I’m really excited to get to be a part of the final surveys for selecting the site of the Beyond Epica Oldest Ice core.
Beyond Epica is looking to drill an ice core containing a continuous 1.5 million year climate record, 700,000 years longer than exists presently. Such a core will hopefully let us access important scientific mysteries, like why there was transition in the frequency of glacial cycles 1 million years ago. Most of the selection of the core site has already been done–the site will be near Dome C, where the current oldest core was drilled, approximately south of Australia. The target site has been named Little Dome C, and there are a few small targets which we will survey in detail to try to help with the final site selection.
We are bringing new, highly sensitive ice-penetrating radars produced by the Remote Sensing Center at the University of Alabama. We will have multiple state-of-the-art systems, each with the capability to sound through 3 km of ice and resolve small layers (less than a meter) which reflect weakly. More on why we need such sensitive radars below…
The logistics of getting our 3-person, 3-nations of residence team to Dome C rather complicated, mainly since we are funded through multiple countries and taking advantage of support from both the US and the French/Italian programs. The US program is providing the logistics to Antarctica, which means that we will fly with the US Air Force from Christchurch to the main US base at McMurdo. After mandatory trainings, the US will fly us to the French/Italian station at Dome C, from where we will traverse to Little Dome C. Coming home is the reverse, but flying with the Italians down from Dome C, and plus or minus a stop at the Italian Mario Zucchelli station on the way back to catch our US flight out of McMurdo.
Why Little Dome C
Selecting the site for an ice core balances a number of somewhat conflicting goals; sometimes we seek old records, sometimes we seek high-resolution records (meaning that each year’s snow accumulation is preserved in a thick packet). To a certain extent, these considerations oppose each other since if we have high resolution that means we have thick parcels of ice for each year while for long records we would want thin parcels to pack in more years' of information. If we just focus on the length of record, we are looking for thin annual layers, which sends us to the Antarctic Plateau, where only a little snow (equivalent of about 5 cm of ice) falls each year.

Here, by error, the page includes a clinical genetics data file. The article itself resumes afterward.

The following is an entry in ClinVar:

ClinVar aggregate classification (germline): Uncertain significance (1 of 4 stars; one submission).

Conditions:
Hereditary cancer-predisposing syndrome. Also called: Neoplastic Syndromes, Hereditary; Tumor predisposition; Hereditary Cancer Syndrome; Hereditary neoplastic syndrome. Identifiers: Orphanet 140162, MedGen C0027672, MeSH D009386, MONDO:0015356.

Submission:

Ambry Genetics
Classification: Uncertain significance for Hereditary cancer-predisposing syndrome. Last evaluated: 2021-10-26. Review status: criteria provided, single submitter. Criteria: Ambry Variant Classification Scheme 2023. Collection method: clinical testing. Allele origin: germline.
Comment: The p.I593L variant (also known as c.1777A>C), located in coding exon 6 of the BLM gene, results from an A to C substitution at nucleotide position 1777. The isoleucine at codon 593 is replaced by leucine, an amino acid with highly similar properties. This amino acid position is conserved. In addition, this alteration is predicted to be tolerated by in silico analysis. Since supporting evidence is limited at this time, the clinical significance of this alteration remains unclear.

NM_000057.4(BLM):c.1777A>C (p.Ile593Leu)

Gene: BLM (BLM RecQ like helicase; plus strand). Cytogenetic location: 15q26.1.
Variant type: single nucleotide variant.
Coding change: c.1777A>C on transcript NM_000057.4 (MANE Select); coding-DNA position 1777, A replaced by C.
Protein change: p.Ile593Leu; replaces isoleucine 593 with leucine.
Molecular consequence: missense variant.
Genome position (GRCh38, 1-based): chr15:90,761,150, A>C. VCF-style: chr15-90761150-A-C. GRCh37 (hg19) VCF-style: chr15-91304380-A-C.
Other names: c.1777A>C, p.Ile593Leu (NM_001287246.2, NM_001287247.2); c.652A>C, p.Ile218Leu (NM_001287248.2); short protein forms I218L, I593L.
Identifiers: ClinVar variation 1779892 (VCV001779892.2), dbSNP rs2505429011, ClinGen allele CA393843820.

The next consideration is where to go relative to ice flow; we want a continuous record, layered up like a cake. Oldest ice should be at the bottom, youngest at the top, and no jumps or reversals in between. Besides this nice layering, we want to know where the ice came from. Perhaps surprisingly, there can be significant disturbances, even large overturned folds, in the ice, which would prevent easy dating of the ice core and thus hinder its use as a climate record. Ultimately, deep ice cores are used to learn about past climate, and as you can imagine it is much less useful to know things like temperature without knowing where that temperature was measured. So, we often drill long climate records at or near ridges and domes, areas where the ice moves little side-to-side. Much of the Antarctic interior fits this bill, since there are several large domes and connecting ridges where ice is flowing slowly.
Another major consideration for ice coring is whether the ice is melting at the bed. Thick ice generally insulates the deep ice, so even in locations where the surface temperatures average around -55 C, the ice 3 km down at the bed can be melting. Basal melt is clearly not desirable for old ice; if old ice is at the bottom, then melt removes that exact record. So, counter-intuitively, given the same surface temperature and snow accumulation, the thickest locations are not expected to hold the oldest ice. We still want the ice to be pretty thick, so that it preserves enough of old ice for us to measure, but we want it to be thin enough not to melt at the bed. In the region of Dome C, models indicate that the freeze/melt transition should happen around an ice thickness of 2700-2800 m, so we want some ice that is safely thinner than that. Luckily, this exists at Little Dome C, and thus the target of drilling there.
However, since it is off the true dome, and since the dome could have moved in the past, there is some consideration of whether the stratigraphy (layering of the ice) is clean. Previous ice-penetrating radars used in the area did not see layers in the ice near the bed. It is not fully known whether these radars saw nothing because there was nothing to see (for example the ice has flowed too much and has erased all layering) or whether they simply did not have sufficient sensitivity to see the weak, closely spaced reflections coming from those depths. With our brand new instrumentation, moving relatively slowly behind a snowcat and thus allowing greater data volume per distance, we should be able to see anything that is there. Hopefully, armed with new knowledge of the stratigraphy, the committee in charge of the new ice core can confidently select a spot where there will be really old ice.
I’ve spent much of the fall preparing for this upcoming season. I spent two weeks in Tuscaloosa, AL, to get familiar with the new hardware and start to understand the unique processing considerations. I also spent a week in Bremerhaven, visiting the Alfred Wegner Institute and making sure that we are set up to quickly process the results in the field. It is exciting to get to travel and work with collaborators, but it is also nice to now be back enjoying Autumn in Copenhagen.